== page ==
Asexuality is invisible. It isn’t discussed; it’s not on TV, teenagers can’t learn about it in health class. The people who have heard of it usually doubt that it’s even real. I haven’t come out to many people at home. I’ll hint at it, dip my toes into the water — as a senior in high school I told my best friends. I mentioned it to my mother. None of them really believed me. Surrounded by people who had come out to their families, it was strange to realize that I couldn’t just tell people the truth and have them accept it at face value, the way my friends could. I would look into the mirror and think, “what am I supposed to ‘come out’ about, anyway? What I’m not doing?”
I identify as asexual. This means that I feel little to no sexual attraction to anyone, regardless of gender. This is the most straightforward definition of asexuality, but not all asexual people (or ‘aces’) are the same. Some aces are gray-sexual (or gray-A), meaning that they fall somewhere on a spectrum between asexual and sexual. Some are aromantic in addition to asexual, meaning they don’t feel romantic attraction either. Some aces are sex-repulsed, and will rarely or never choose to have sex, while others are fine with it and will agree to sex with significant others for a variety of reasons. If they haven’t explained their asexuality to you, it’s completely inappropriate to assume that an ace is uninterested in dating, marriage, hookups or even sex.
While I’m more open about my sexuality at Amherst than I am anywhere else, every now and then I wonder if that was a mistake. When I tell people, I’m usually greeted with doubt, confusion and (eventually) intrusive questions. There’s something about outing yourself as asexual that awakens a sudden and extreme disrespect in others for your privacy — this doesn’t go away after you first come out, either. This semester, I mentioned to a few people that I’d been seeing someone over the break and that I’d had a really great time. I’d forgotten that I’d already told them I was ace. Almost immediately, someone asked me, in front of people that I hadn’t come out to, “aren’t you asexual?” Then they asked about my sex life. This isn’t that unusual; virtual strangers ask me about my sex life more often than you’d think. People ask me to explain exactly what asexuality is, and they demand an explanation if I say that I hooked up with someone. They want to know why I say I’m asexual if I’m okay with having sex, they want to know why I’m lying to people I date. Here’s how it is: if I’m not dating you, it isn’t your business. I have no obligation to educate you by sharing anecdotes about my sexual history. These questions don’t embarrass or upset me, but that is only because I happen to be an unusually open and unabashed person. But when you question me, as a person, you do more harm than you might think. Responding to a friend coming out to you with something as seemingly innocuous as “really?” still causes harm.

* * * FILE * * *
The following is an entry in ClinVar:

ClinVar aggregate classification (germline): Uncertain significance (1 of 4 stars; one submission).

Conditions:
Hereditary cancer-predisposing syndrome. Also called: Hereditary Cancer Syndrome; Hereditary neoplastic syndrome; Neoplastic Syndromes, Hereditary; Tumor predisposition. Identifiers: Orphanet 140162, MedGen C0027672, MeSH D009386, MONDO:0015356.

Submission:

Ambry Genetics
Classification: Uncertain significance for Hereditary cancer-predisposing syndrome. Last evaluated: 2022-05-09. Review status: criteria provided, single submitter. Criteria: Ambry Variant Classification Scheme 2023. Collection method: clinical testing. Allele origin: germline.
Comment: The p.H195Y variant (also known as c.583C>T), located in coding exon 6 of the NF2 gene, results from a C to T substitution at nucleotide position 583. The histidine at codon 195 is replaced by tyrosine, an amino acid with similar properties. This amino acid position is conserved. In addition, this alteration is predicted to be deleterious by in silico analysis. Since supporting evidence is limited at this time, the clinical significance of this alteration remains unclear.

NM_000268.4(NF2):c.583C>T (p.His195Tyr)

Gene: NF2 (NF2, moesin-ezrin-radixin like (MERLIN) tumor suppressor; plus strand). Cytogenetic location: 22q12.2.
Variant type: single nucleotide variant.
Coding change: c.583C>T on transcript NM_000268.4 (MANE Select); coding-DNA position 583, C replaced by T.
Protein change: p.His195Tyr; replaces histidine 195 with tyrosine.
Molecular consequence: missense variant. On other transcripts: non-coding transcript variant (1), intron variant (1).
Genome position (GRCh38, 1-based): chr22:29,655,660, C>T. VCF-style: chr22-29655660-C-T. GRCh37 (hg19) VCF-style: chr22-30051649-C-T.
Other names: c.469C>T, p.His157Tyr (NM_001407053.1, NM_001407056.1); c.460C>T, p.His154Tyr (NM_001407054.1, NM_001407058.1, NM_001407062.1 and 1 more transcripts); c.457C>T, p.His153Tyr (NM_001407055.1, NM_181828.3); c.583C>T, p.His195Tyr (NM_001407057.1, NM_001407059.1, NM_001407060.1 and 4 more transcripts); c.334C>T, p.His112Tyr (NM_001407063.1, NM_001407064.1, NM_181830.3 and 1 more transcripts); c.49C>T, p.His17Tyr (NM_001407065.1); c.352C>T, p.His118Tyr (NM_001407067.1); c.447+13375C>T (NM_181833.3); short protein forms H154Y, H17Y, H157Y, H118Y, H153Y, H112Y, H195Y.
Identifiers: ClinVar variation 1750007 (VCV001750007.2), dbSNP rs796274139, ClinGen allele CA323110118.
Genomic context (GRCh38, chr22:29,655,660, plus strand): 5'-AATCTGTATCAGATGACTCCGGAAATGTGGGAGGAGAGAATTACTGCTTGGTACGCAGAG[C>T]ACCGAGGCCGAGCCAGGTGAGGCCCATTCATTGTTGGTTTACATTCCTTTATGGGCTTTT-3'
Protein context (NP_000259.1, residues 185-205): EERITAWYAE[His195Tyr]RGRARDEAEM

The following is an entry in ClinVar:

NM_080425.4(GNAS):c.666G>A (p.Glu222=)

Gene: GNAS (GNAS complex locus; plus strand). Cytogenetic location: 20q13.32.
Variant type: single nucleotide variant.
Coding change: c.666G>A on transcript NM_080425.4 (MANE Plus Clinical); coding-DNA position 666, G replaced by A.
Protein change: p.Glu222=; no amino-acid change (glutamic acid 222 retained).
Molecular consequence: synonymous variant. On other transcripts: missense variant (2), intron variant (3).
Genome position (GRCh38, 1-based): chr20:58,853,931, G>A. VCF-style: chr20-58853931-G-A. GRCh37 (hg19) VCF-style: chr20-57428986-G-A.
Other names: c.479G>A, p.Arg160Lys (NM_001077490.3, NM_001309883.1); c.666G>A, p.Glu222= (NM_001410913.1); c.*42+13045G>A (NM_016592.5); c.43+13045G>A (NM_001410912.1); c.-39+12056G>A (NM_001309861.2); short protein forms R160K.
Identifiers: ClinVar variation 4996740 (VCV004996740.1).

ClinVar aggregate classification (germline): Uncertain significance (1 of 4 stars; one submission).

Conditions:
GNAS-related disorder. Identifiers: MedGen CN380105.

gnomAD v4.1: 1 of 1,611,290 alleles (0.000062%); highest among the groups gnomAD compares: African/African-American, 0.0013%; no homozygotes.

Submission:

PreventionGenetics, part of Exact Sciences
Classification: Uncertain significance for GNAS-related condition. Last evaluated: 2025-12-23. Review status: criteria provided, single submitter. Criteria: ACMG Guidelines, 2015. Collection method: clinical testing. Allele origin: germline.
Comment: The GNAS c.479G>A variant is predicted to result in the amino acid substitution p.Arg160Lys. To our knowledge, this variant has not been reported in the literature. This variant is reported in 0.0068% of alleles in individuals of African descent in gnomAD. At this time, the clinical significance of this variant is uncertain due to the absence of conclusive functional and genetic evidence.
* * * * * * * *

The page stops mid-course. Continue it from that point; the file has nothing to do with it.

With asexuality, it’s incredibly easy to doubt yourself. Through its silence on the subject, the entire world, including Amherst College, implicitly tells you that asexuality isn’t a valid form of sexuality. More directly, people will tell you that they’re sure you’ll change your mind. That you’ll feel differently after you meet the right person. I don’t desire sex, and yet I think about sex all the time. I feel as though I need explanations and sexual experiences in order to justify myself. I feel as though if I ever change my mind and choose a new label, everyone I ever told who doubted me will feel vindicated. Sometimes I’ll use vague language to describe myself. My coming outs are muddled and unobtrusive. As loud as I might normally be, I feel quiet and small when it comes to this. I’m not proud of my identity, because I don’t feel like I have one.
In many ways, aces are isolated from the general queer community unless space is made for them; I’ve faced ribbing from my queer friends (and acquaintances) just as often as I have from my straight ones. “You wouldn’t get it,” a queer friend once said when I asked what he was laughing about. “It’s a sex thing.” And while I fight for LGBTQIA rights, I don’t feel as though a shirt that says “I support love” supports me. Asexual students face different problems than people who are fighting for their right to love someone. There are huge gaps in our experiences that might be unbridgeable, and that’s fine, so long as those gaps are at least acknowledged. I can’t live on an island forever.
So this is my statement for a community in which asexuality isn’t taught, isn’t discussed and isn’t truly accepted. A community where the email inviting students to write this column asked for “LGBTQ students and allies,” and I had to assume that this included me as well. A community where allies claim the A at the end of the acronym. I’ll keep smiling, and correcting people who really do mean well: “actually, the A stands for asexual.”
If you are interested in contributing to the Queeriosity column, contact the Amherst College Pride Alliance at [email protected]!